The project aimed to increase understanding of different heritages within Bristol’s primary schools and community groups and offered people the opportunity to share and celebrate these heritages with one another. It involved building relationships with 11 partner primary schools and 5 community groups. 28 student volunteers were recruited to support the programme, broadening their perspective on the city of Bristol and the people who live here.
An additional 10 primary schools and approximately 5000 members of the general public were given access to the project through the Seeds of Change tent during the Bristol Festival of Nature.
Maria Thereza Alvez
Maria Thereza Alves has recently exhibited in the Lyon Biennale, Guangzhou Maria Thereza Alves was born in Sao Paulo, Brazil in 1961. She researches social and cultural phenomena and was one of the co-founders of the Green Party in Brazil.
Alves focuses on concepts that question social circumstances; concerning what we think we know, who we think we are and to look instead at where and how we actually are at this time. She attended the Cooper Union School of Art in New York City and in 2006 she was awarded a DAAD scholarship (Deutscher Akademischer Austauschdients/German Academic Exchange Service).
Her work has been exhibited widely across Europe and North America. Recent exhibitions include the Paris Triennial, Guangzhou Triennial, (dOCUMENTA 13 in Kassel, the Sao Paulo Biennial, the Taipei Biennial, Manifesta in Trento, the Prague Biennal, the Athens Biennal and the Lyon Biennal where she received the Prix de la Francophonie.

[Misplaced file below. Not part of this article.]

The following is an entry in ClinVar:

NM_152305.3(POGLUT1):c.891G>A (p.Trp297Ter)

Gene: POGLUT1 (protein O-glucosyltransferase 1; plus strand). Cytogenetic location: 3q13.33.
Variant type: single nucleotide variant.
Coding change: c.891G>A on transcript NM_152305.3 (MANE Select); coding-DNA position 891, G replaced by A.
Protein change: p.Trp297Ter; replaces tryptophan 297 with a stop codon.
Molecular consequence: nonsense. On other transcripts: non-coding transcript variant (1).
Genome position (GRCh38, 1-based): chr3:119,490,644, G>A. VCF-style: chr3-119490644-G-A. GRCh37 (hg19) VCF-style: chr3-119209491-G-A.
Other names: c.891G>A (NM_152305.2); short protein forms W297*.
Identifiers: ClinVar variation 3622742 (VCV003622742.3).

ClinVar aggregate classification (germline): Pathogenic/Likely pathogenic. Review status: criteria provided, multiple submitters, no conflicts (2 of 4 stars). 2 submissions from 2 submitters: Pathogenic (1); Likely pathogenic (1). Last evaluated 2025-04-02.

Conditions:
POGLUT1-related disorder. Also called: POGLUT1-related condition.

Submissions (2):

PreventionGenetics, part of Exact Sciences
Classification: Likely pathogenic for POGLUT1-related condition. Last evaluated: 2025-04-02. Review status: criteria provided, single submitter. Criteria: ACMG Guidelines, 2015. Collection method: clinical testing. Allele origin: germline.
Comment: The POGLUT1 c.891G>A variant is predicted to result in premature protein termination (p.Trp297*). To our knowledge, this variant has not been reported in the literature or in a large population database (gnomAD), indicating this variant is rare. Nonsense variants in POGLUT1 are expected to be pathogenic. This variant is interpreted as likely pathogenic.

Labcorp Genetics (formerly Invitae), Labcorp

Born in Germany in 1972, Gitta Gschwendtner moved to London in the early nineties to study design at Central Saint Martins, Kingston University and the Royal College of Art.
Following graduation from the RCA furniture MA in 1998 she set up her independent design studio in London working on a diverse range of projects ranging from product, interior and exhibition design to public art installations for arts, cultural and corporate clients. Gitta’s studio focuses on conceptually rigorous, visually intriguing, functional design across several disciplines.
Other clients include: British Council, Crafts Council, Design Museum, DuPont Corian, Geffrye Museum, Habitat, Innermost, Mathmos, Peugeot, Purves & Purves, Royal College of Art, Science Museum, Sony, Twentytwentyone, Victoria and Albert Museum and Wellcome Trust.
Seeds of Change: A Floating Ballast Seed Garden was commissioned and produced by Bristol City Council as part of the London 2012 Festival in collaboration with Arnolfini and the University of Bristol Botanic Garden. The project was funded by the Ashley, Easton & Lawrence Hill Neighbourhood Partnership and Bristol City Council, with the kind support of Bristol Harbour Authority, and the Avon and Somerset Probation Trust Community Payback team.
Seeds of Change: Growing a Living History of Bristol engagement programme was funded by the Heritage Lottery Fund and managed by the University of Bristol’s Public Engagement team, with support from Learning and Engagement at Arnolfini.